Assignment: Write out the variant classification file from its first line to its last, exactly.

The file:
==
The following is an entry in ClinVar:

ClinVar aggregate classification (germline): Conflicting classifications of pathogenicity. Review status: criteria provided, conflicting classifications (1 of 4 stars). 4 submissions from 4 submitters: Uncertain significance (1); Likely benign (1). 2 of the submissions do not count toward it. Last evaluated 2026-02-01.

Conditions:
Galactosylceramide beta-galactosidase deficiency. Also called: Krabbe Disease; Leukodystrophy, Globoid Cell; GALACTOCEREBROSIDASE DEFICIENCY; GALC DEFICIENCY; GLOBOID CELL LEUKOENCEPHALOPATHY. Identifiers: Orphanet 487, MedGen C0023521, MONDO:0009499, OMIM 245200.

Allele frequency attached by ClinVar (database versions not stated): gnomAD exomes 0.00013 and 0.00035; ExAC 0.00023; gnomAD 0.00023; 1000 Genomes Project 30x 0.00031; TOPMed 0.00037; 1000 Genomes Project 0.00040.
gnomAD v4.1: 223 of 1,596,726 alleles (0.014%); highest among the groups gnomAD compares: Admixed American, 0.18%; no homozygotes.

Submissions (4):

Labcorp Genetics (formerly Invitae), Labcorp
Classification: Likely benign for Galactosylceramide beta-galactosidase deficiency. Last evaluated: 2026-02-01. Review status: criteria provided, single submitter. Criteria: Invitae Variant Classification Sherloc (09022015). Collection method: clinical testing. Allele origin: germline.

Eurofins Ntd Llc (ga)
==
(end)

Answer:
The following is an entry in ClinVar:

ClinVar aggregate classification (germline): Conflicting classifications of pathogenicity. Review status: criteria provided, conflicting classifications (1 of 4 stars). 4 submissions from 4 submitters: Uncertain significance (1); Likely benign (1). 2 of the submissions do not count toward it. Last evaluated 2026-02-01.

Conditions:
Galactosylceramide beta-galactosidase deficiency. Also called: Krabbe Disease; Leukodystrophy, Globoid Cell; GALACTOCEREBROSIDASE DEFICIENCY; GALC DEFICIENCY; GLOBOID CELL LEUKOENCEPHALOPATHY. Identifiers: Orphanet 487, MedGen C0023521, MONDO:0009499, OMIM 245200.

Allele frequency attached by ClinVar (database versions not stated): gnomAD exomes 0.00013 and 0.00035; ExAC 0.00023; gnomAD 0.00023; 1000 Genomes Project 30x 0.00031; TOPMed 0.00037; 1000 Genomes Project 0.00040.
gnomAD v4.1: 223 of 1,596,726 alleles (0.014%); highest among the groups gnomAD compares: Admixed American, 0.18%; no homozygotes.

Submissions (4):

Labcorp Genetics (formerly Invitae), Labcorp
Classification: Likely benign for Galactosylceramide beta-galactosidase deficiency. Last evaluated: 2026-02-01. Review status: criteria provided, single submitter. Criteria: Invitae Variant Classification Sherloc (09022015). Collection method: clinical testing. Allele origin: germline.

Eurofins Ntd Llc (ga)